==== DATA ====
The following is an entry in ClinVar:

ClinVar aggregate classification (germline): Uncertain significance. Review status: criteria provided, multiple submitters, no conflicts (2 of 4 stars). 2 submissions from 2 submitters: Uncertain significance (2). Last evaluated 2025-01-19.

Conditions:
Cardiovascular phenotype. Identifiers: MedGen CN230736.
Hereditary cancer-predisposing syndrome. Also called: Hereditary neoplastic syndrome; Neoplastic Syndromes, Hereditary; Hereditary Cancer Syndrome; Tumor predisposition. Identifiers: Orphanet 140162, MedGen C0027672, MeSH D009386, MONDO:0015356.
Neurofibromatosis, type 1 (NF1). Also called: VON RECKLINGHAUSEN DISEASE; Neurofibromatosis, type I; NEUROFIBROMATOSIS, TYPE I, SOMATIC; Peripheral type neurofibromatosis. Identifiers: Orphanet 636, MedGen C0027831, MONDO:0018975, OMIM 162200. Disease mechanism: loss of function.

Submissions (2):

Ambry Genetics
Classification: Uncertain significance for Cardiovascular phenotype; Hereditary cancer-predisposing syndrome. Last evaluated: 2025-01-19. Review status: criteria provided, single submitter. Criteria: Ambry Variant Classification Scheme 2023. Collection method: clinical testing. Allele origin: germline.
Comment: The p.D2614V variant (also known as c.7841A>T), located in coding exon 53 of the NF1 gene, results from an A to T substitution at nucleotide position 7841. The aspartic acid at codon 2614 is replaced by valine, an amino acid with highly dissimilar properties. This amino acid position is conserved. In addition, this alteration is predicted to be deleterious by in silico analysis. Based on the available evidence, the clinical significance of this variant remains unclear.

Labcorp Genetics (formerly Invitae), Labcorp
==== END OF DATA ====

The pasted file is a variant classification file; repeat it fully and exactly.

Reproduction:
The following is an entry in ClinVar:

ClinVar aggregate classification (germline): Uncertain significance. Review status: criteria provided, multiple submitters, no conflicts (2 of 4 stars). 2 submissions from 2 submitters: Uncertain significance (2). Last evaluated 2025-01-19.

Conditions:
Cardiovascular phenotype. Identifiers: MedGen CN230736.
Hereditary cancer-predisposing syndrome. Also called: Hereditary neoplastic syndrome; Neoplastic Syndromes, Hereditary; Hereditary Cancer Syndrome; Tumor predisposition. Identifiers: Orphanet 140162, MedGen C0027672, MeSH D009386, MONDO:0015356.
Neurofibromatosis, type 1 (NF1). Also called: VON RECKLINGHAUSEN DISEASE; Neurofibromatosis, type I; NEUROFIBROMATOSIS, TYPE I, SOMATIC; Peripheral type neurofibromatosis. Identifiers: Orphanet 636, MedGen C0027831, MONDO:0018975, OMIM 162200. Disease mechanism: loss of function.

Submissions (2):

Ambry Genetics
Classification: Uncertain significance for Cardiovascular phenotype; Hereditary cancer-predisposing syndrome. Last evaluated: 2025-01-19. Review status: criteria provided, single submitter. Criteria: Ambry Variant Classification Scheme 2023. Collection method: clinical testing. Allele origin: germline.
Comment: The p.D2614V variant (also known as c.7841A>T), located in coding exon 53 of the NF1 gene, results from an A to T substitution at nucleotide position 7841. The aspartic acid at codon 2614 is replaced by valine, an amino acid with highly dissimilar properties. This amino acid position is conserved. In addition, this alteration is predicted to be deleterious by in silico analysis. Based on the available evidence, the clinical significance of this variant remains unclear.

Labcorp Genetics (formerly Invitae), Labcorp